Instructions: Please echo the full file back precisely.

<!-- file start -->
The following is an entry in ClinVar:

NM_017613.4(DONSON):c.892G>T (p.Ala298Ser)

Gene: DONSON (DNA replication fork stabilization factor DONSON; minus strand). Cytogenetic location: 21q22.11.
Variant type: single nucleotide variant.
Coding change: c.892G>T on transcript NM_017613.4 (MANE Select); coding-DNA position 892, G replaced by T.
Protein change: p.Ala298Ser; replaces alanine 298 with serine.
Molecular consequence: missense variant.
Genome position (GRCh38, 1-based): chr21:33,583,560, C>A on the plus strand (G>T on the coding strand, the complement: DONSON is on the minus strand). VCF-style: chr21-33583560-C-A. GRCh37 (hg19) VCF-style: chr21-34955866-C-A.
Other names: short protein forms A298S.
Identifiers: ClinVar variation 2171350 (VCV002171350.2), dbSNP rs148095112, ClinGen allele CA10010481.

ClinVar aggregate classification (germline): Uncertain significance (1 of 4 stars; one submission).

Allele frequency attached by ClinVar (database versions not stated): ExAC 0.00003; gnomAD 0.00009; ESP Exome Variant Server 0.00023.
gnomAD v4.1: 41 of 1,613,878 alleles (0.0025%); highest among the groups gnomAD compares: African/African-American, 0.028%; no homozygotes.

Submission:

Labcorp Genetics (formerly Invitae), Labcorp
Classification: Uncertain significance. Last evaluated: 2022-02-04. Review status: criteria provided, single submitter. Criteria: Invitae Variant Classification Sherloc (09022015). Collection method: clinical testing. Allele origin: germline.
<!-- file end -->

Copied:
The following is an entry in ClinVar:

NM_017613.4(DONSON):c.892G>T (p.Ala298Ser)

Gene: DONSON (DNA replication fork stabilization factor DONSON; minus strand). Cytogenetic location: 21q22.11.
Variant type: single nucleotide variant.
Coding change: c.892G>T on transcript NM_017613.4 (MANE Select); coding-DNA position 892, G replaced by T.
Protein change: p.Ala298Ser; replaces alanine 298 with serine.
Molecular consequence: missense variant.
Genome position (GRCh38, 1-based): chr21:33,583,560, C>A on the plus strand (G>T on the coding strand, the complement: DONSON is on the minus strand). VCF-style: chr21-33583560-C-A. GRCh37 (hg19) VCF-style: chr21-34955866-C-A.
Other names: short protein forms A298S.
Identifiers: ClinVar variation 2171350 (VCV002171350.2), dbSNP rs148095112, ClinGen allele CA10010481.

ClinVar aggregate classification (germline): Uncertain significance (1 of 4 stars; one submission).

Allele frequency attached by ClinVar (database versions not stated): ExAC 0.00003; gnomAD 0.00009; ESP Exome Variant Server 0.00023.
gnomAD v4.1: 41 of 1,613,878 alleles (0.0025%); highest among the groups gnomAD compares: African/African-American, 0.028%; no homozygotes.

Submission:

Labcorp Genetics (formerly Invitae), Labcorp
Classification: Uncertain significance. Last evaluated: 2022-02-04. Review status: criteria provided, single submitter. Criteria: Invitae Variant Classification Sherloc (09022015). Collection method: clinical testing. Allele origin: germline.